SILAUSKAITE-BIELIAUSKIENE, Jadvyga.  Lithuanian with Code Name “Tents” in the Resistance. Sentenced to 30 years in Gulag camp, 8 years exile. For over 40 years she was a Human Rights activist. Incredible strength.

She grew up in an underground youth Resistance group and when she got older she even started her own underground youth group, she was so powerful.

Jadwiga Šilauskaitė-Bieliauskienė February 16, 1948 she secretly held celebration of Lithuanian Independence Day, Jadwiga gave the partisan resistance group B, Participants oath. She received the code name “Tents”, she distributed partisan newspapers and proclamations. Arrested in 1948. 27 June. and in the same year on 28 October. sentenced to 25 years in prison and 5 years of exile. She was detained Inta Camp (Komi) until 1956. August. She came home and married political prisoner Vytautas Beliauskas Anthony, whom she met another camp.


  1. Mr Bieliauskienė again became involved in the anti-Soviet resistance, actively fought against the persecution of the faithful, took part in the Eucharistic movement, she collaborated with the Lithuanian Catholic Church Chronicle publishers. 1979. She founded in Garliava, Kaunas r., an underground youth group. She was arrested for the second time October, 29, 1982 and sentenced to 4 years in a strict regime labor camp and 3 years exile.

Genocide and Resistence Research Centre of Lithuania.


BORIS is based on Boris Komarov, the anonymous Soviet doctor.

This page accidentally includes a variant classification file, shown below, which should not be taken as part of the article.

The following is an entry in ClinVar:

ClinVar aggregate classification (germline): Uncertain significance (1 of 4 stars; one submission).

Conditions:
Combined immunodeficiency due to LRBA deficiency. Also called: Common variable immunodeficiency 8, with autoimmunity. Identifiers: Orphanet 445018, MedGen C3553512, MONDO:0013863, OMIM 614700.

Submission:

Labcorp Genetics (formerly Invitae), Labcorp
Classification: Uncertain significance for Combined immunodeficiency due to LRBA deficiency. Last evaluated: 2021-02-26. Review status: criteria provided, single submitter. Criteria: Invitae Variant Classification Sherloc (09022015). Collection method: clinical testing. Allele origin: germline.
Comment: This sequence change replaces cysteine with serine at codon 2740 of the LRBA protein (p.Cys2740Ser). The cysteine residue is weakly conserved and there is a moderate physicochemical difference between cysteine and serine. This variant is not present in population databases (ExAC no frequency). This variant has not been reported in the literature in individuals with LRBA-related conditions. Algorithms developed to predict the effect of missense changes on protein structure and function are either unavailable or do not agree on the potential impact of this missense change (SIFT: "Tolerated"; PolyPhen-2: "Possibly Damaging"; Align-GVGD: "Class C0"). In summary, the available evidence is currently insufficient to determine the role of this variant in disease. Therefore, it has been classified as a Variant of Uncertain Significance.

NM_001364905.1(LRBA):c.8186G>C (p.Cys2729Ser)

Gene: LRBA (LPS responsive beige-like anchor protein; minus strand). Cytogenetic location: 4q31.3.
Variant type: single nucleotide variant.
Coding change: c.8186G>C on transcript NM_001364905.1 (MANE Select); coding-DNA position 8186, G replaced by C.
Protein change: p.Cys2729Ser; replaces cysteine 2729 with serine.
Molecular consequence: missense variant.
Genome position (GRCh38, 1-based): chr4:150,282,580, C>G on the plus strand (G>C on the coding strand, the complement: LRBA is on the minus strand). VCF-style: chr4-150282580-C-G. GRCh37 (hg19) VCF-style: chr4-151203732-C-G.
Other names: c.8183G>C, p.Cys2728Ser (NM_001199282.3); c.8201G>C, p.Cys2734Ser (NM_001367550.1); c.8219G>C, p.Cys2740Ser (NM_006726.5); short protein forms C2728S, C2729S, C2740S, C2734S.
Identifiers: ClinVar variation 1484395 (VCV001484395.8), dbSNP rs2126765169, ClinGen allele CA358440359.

Destruction Nature Sov Union

B, Komarov

Published by M.E. Sharpe 1980., 1980

ISBN 10: 087332157X / ISBN 13: 9780873321570

Destruction Nature Sov Union: B, Komarov

ISBN-13: 978-0873321570

A samizdat book cited in Rising Infant Mortality 19suggests the sort of price the Soviet peoples may be paying for their government’s indifference to these hazards. Purportedly based on suppressed official data, this study by “Boris Komarov” claims that birth defects in the USSR are rising by five to six percent a year, and that the number of “defective” children whose care must be left to the state is increasing by more than 200,000 annually. The work of “Komarov” is as yet uncorroborated, but if pollution is in fact wreaking this sort of havoc on the newborn it must be killing off adults as well.20

Boris Komarov (pseud.), The Destruction of nature: The Intensification of the Ecological Crisis in the USSR (Frankfurt/Main: Posev Verlag, 1978). Forthcoming in English through M.E. Sharpe & Co.


Reviewed Work: The Destruction of Nature in the Soviet Union by Boris Komarov, Michel Vale, Joe Hollander

Review by: Frank N. Egerton

Environmental Review: ER

Vol. 6, No. 2, Special Issue: Papers from the First International Conference on Environmental History (Autumn, 1982), pp. 128-130

Published by: Oxford University Press on behalf of Forest History Society and American Society for Environmental History

DOI: 10.2307/3984170

Stable URL:


SOFYA is based on Sofya Belyak, Ukrainian dissident

Sofya Belyak: a 32-year-old Roman Catholic from the western
Ukraine, she is serving a five-year prison term to be followed
by five years’ internal exile. She is due to be released in 1993.
Sofya Belyak was arrested in September 1983 in Zhitomir,
where she was the organist in a local church. KGB officials had
searched her home shortly before her arrest and warned her that she would be prosecuted for circulating unofficial religious literature.